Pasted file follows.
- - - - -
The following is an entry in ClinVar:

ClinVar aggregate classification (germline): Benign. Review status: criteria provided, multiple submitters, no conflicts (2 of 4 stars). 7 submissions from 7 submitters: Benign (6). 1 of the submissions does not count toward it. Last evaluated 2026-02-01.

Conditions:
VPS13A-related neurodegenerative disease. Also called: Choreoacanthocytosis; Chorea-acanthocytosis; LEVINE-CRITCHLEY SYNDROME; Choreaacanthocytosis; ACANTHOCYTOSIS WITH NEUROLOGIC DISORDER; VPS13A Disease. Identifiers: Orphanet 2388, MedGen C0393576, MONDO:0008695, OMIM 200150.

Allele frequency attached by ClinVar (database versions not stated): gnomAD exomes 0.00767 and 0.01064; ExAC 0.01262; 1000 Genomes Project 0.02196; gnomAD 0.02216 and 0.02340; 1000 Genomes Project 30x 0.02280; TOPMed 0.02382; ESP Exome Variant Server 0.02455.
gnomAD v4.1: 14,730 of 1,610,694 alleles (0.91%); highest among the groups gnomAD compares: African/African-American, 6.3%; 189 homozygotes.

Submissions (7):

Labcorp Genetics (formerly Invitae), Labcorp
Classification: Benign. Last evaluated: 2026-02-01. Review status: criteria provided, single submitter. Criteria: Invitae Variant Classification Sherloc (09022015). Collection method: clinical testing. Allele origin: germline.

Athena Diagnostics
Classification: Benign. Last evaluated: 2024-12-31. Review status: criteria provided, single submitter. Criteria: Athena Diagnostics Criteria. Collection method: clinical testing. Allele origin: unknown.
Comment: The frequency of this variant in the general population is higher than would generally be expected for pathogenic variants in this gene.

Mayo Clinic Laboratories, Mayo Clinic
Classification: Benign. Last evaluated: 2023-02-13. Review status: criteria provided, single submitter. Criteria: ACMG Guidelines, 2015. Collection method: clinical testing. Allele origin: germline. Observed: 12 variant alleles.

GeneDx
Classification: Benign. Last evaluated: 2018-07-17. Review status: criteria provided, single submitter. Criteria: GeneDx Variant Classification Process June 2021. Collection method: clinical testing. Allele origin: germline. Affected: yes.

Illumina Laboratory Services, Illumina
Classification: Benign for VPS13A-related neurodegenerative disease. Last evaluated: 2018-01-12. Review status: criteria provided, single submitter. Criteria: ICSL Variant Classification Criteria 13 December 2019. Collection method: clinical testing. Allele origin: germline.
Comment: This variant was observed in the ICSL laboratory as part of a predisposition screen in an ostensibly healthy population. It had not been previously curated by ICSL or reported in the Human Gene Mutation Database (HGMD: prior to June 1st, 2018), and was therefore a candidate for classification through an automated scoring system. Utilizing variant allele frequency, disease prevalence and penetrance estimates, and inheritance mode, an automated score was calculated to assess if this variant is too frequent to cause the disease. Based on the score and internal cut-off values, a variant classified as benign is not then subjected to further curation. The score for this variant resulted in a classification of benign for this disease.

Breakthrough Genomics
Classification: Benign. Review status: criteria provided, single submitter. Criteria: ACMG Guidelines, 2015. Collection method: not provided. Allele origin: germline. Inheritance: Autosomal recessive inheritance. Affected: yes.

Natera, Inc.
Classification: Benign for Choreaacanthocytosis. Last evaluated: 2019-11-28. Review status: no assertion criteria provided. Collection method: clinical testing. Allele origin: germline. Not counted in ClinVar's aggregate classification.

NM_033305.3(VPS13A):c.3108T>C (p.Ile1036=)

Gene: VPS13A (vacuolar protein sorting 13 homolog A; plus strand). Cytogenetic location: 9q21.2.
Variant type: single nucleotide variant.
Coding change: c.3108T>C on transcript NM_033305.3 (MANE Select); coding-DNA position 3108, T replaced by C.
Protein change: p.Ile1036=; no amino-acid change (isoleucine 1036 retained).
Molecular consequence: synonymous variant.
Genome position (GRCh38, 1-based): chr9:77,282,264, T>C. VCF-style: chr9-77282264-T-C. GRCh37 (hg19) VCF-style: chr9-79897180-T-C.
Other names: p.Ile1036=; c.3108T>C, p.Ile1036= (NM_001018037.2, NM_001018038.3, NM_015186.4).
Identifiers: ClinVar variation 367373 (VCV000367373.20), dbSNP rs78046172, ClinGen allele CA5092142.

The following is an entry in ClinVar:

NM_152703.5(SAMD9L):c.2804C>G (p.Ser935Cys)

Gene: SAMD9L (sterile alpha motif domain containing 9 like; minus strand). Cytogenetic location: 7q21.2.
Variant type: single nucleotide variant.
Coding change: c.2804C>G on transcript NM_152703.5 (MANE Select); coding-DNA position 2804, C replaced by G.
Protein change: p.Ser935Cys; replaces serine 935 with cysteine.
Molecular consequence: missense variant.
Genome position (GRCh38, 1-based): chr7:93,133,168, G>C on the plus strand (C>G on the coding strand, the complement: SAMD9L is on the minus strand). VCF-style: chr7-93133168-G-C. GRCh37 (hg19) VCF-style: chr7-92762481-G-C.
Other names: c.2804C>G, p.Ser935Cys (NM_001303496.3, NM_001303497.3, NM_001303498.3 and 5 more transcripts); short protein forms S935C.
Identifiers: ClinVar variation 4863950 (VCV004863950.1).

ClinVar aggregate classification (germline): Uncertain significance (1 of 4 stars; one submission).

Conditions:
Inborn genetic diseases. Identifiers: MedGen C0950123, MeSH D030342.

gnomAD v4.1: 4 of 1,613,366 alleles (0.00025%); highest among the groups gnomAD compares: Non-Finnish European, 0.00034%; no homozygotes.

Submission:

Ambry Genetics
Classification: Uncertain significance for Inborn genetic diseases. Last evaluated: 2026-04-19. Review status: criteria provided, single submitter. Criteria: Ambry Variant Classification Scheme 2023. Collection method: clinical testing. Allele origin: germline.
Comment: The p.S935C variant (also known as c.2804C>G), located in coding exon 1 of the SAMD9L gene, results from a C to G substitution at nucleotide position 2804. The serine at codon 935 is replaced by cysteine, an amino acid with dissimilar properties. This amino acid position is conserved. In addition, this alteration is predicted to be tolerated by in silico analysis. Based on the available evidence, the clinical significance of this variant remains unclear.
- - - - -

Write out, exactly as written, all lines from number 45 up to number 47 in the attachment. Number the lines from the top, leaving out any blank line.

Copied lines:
Inborn genetic diseases. Identifiers: MedGen C0950123, MeSH D030342.

gnomAD v4.1: 4 of 1,613,366 alleles (0.00025%); highest among the groups gnomAD compares: Non-Finnish European, 0.00034%; no homozygotes.

Submission: